N.B.A. Free Agency Updates: Signings, Trades and More

N.B.A. free agents used to spend days, even weeks, weighing where to sign deals after the new league year began in July. There were half-secret meetings and street sightings. One year, fans waited a week just to sit through a free agent’s special TV announcement. It was a big decision.

This year has been something else entirely. Kevin Durant kicked things off with an Instagram announcement minutes into free agency on Sunday, and Kawhi Leonard reportedly sent word that he was taking the day off from decision-making. The night only got weirder from there. And the chaos is far from over.

Wildest Day 1 ever in NBA free-agent history … #clinched

Here is a broad look at many of the pending deals that have been reported by The New York Times, the players and a range of news media, including ESPN, The Athletic and Yahoo Sports on the first two days of N.B.A. free agency. As of 6 p.m. Eastern time on Sunday, free agents and teams were allowed to negotiate and announce their intentions, but no deals can become official until a moratorium period ends on Saturday.

Durant announced plans to sign a maximum contract with the Nets.

Kyrie Irving intends to sign with the Nets, too. So does DeAndre Jordan.

Kemba Walker will leave the Charlotte Hornets for the Boston Celtics.

The Knicks are sorry to disappoint fans; they plan to sign Julius Randle and Taj Gibson.

New Year, New Team

Jimmy Butler
Miami Heat

As part of a sign-and-trade that will send Josh Richardson to Philadelphia, Butler will end up under Pat Riley’s auspices with the Heat. It’s not immediately clear what the final terms of the trade are, but Butler will most likely join the core of players like Bam Adebayo and Justise Winslow to make a run at the playoffs, which Miami missed last year. This will be Butler’s third team in two years, after he forced his way out of Minnesota to land in Philadelphia last season. He is a four-time All-Star and a top defender, and he has made two All-N.B.A. third teams.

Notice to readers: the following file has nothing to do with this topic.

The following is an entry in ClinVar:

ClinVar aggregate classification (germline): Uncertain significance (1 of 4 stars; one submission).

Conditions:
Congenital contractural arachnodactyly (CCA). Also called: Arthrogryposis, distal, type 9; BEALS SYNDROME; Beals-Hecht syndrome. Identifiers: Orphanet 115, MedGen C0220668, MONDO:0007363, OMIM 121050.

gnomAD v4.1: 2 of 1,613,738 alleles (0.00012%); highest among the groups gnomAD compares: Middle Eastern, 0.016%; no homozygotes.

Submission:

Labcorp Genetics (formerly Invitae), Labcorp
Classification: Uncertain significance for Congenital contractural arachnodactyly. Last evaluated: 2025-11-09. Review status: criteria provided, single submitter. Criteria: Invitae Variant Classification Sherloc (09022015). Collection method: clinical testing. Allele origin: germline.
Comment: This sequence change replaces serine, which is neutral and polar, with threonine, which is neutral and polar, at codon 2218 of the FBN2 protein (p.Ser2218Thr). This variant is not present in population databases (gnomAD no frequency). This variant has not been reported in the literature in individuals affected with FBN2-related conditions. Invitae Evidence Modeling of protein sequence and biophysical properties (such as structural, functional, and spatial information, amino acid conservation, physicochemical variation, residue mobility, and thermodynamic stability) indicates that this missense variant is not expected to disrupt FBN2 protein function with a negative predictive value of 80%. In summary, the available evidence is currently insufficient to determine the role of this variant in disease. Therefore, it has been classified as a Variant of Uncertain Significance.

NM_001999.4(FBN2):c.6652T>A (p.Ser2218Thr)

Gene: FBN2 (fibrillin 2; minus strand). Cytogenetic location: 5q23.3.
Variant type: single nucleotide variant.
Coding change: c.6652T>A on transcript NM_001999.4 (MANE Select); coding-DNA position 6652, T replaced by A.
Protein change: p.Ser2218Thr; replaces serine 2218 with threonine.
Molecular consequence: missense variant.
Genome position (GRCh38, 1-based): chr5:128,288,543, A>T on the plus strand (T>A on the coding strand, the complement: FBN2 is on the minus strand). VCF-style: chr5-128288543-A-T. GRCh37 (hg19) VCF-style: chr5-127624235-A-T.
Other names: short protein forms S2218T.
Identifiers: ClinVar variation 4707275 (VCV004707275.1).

D’Angelo Russell — Golden State Warriors: four years, $117 million

Andre Iguodala — Memphis Grizzlies (trade)

Terry Rozier — Charlotte Hornets: three years, $58 million

Al Horford
Philadelphia 76ers: Four years, $97 million guaranteed and $12 million in bonuses

Horford’s mystery team was finally revealed. He’s leaving the Celtics for their division rival, the Sixers, according to ESPN. The move constitutes another blow to Boston, which was reportedly trying to rework its cap situation to keep Horford. It wasn’t enough. Instead, Horford will take his veteran leadership and inside presence and join Joel Embiid, Ben Simmons and Tobias Harris as the Sixers reload to try to make the finals.

Trevor Ariza — Sacramento Kings: two years, $25 million

Al-Farouq Aminu — Orlando Magic: three years, $29 million

Jeremy Lamb — Indiana Pacers: three years, $31.5 million

Ricky Rubio
Phoenix Suns: Three years, $51 million

Rubio is bound for Phoenix, according to The Athletic. His presence should help remove some of the point guard pressures from Devin Booker and allow Booker to play more away from the ball. Rubio, 28, is a pass-first guard who spent the last two seasons with the Utah Jazz. But after the Jazz acquired Mike Conley from the Memphis Grizzlies, Rubio was left to pursue another team in free agency. The Suns need all the help (and veteran leadership) they can get after finishing with the worst record in the Western Conference.

Garrett Temple — Nets: two years, $10 million

Thaddeus Young — Chicago Bulls: three years, $41 million

Dewayne Dedmon — Sacramento Kings: three years, $41 million

Malcolm Brogdon
Indiana Pacers: Four years, $85 million

After spending the first three seasons of his career with the Milwaukee Bucks, Brogdon agreed to terms with the Indiana Pacers through a sign-and-trade, according to The Athletic. The Pacers were in need of point guard depth after Darren Collison made the surprise announcement that he was retiring, and Brogdon has all the tools to be a solid player — if he can stay healthy. He missed the first half of the Bucks’ postseason run with a plantar fascia tear in his right foot. He averaged 15.6 points, 4.5 rebounds and 3.2 assists a game last season.

Bobby Portis — Knicks: two years, $31 million

Danuel House — Houston Rockets: three years, $11.1 million

Bojan Bogdanovic — Utah Jazz: four years, $73 million

J.J. Redick
New Orleans Pelicans: two years, $26.5 million

Redick, 35, who is one of the league’s best shooters, is leaving the 76ers after two years for the Pelicans, according to ESPN. He will head to New Orleans, where he’ll provide veteran leadership to a team in the middle of a radical remake with the pending trade of Anthony Davis to the Los Angeles Lakers. And Redick will be the beneficiary of passes from one of the most hyped players in recent history: Zion Williamson.

DeMarre Carroll — San Antonio Spurs: two years, $13 million

Derrick Favors — New Orleans Pelicans

Robin Lopez — Milwaukee Bucks: Two years

Derrick Rose
Detroit Pistons: Two years, $15 million